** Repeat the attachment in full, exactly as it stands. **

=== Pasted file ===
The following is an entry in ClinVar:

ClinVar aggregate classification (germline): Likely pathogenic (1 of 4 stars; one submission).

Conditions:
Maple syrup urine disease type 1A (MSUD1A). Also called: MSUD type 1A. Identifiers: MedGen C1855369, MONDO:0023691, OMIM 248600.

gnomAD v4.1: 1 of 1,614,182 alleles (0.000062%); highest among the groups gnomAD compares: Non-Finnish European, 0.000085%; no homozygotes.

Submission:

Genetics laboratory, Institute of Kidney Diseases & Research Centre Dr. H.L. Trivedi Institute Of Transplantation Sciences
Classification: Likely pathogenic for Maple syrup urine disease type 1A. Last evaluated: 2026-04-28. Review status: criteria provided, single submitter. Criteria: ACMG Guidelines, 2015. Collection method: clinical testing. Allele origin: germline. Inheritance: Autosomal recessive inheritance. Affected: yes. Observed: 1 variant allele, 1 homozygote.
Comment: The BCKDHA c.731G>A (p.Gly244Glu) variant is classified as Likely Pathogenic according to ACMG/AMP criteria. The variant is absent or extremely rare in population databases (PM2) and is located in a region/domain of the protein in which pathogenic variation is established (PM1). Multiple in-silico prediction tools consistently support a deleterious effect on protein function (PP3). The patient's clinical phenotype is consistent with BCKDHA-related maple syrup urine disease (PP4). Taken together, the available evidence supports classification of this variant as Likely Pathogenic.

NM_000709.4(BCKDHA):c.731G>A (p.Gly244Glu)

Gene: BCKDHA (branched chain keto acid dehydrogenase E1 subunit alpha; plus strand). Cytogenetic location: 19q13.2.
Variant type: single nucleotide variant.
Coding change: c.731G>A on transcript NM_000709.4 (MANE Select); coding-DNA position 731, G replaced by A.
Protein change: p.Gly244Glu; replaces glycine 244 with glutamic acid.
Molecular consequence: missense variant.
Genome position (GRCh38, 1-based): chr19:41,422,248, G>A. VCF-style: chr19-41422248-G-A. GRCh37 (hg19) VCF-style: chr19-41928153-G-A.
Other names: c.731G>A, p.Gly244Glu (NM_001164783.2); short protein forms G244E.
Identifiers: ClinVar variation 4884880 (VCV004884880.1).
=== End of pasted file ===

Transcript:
The following is an entry in ClinVar:

ClinVar aggregate classification (germline): Likely pathogenic (1 of 4 stars; one submission).

Conditions:
Maple syrup urine disease type 1A (MSUD1A). Also called: MSUD type 1A. Identifiers: MedGen C1855369, MONDO:0023691, OMIM 248600.

gnomAD v4.1: 1 of 1,614,182 alleles (0.000062%); highest among the groups gnomAD compares: Non-Finnish European, 0.000085%; no homozygotes.

Submission:

Genetics laboratory, Institute of Kidney Diseases & Research Centre Dr. H.L. Trivedi Institute Of Transplantation Sciences
Classification: Likely pathogenic for Maple syrup urine disease type 1A. Last evaluated: 2026-04-28. Review status: criteria provided, single submitter. Criteria: ACMG Guidelines, 2015. Collection method: clinical testing. Allele origin: germline. Inheritance: Autosomal recessive inheritance. Affected: yes. Observed: 1 variant allele, 1 homozygote.
Comment: The BCKDHA c.731G>A (p.Gly244Glu) variant is classified as Likely Pathogenic according to ACMG/AMP criteria. The variant is absent or extremely rare in population databases (PM2) and is located in a region/domain of the protein in which pathogenic variation is established (PM1). Multiple in-silico prediction tools consistently support a deleterious effect on protein function (PP3). The patient's clinical phenotype is consistent with BCKDHA-related maple syrup urine disease (PP4). Taken together, the available evidence supports classification of this variant as Likely Pathogenic.

NM_000709.4(BCKDHA):c.731G>A (p.Gly244Glu)

Gene: BCKDHA (branched chain keto acid dehydrogenase E1 subunit alpha; plus strand). Cytogenetic location: 19q13.2.
Variant type: single nucleotide variant.
Coding change: c.731G>A on transcript NM_000709.4 (MANE Select); coding-DNA position 731, G replaced by A.
Protein change: p.Gly244Glu; replaces glycine 244 with glutamic acid.
Molecular consequence: missense variant.
Genome position (GRCh38, 1-based): chr19:41,422,248, G>A. VCF-style: chr19-41422248-G-A. GRCh37 (hg19) VCF-style: chr19-41928153-G-A.
Other names: c.731G>A, p.Gly244Glu (NM_001164783.2); short protein forms G244E.
Identifiers: ClinVar variation 4884880 (VCV004884880.1).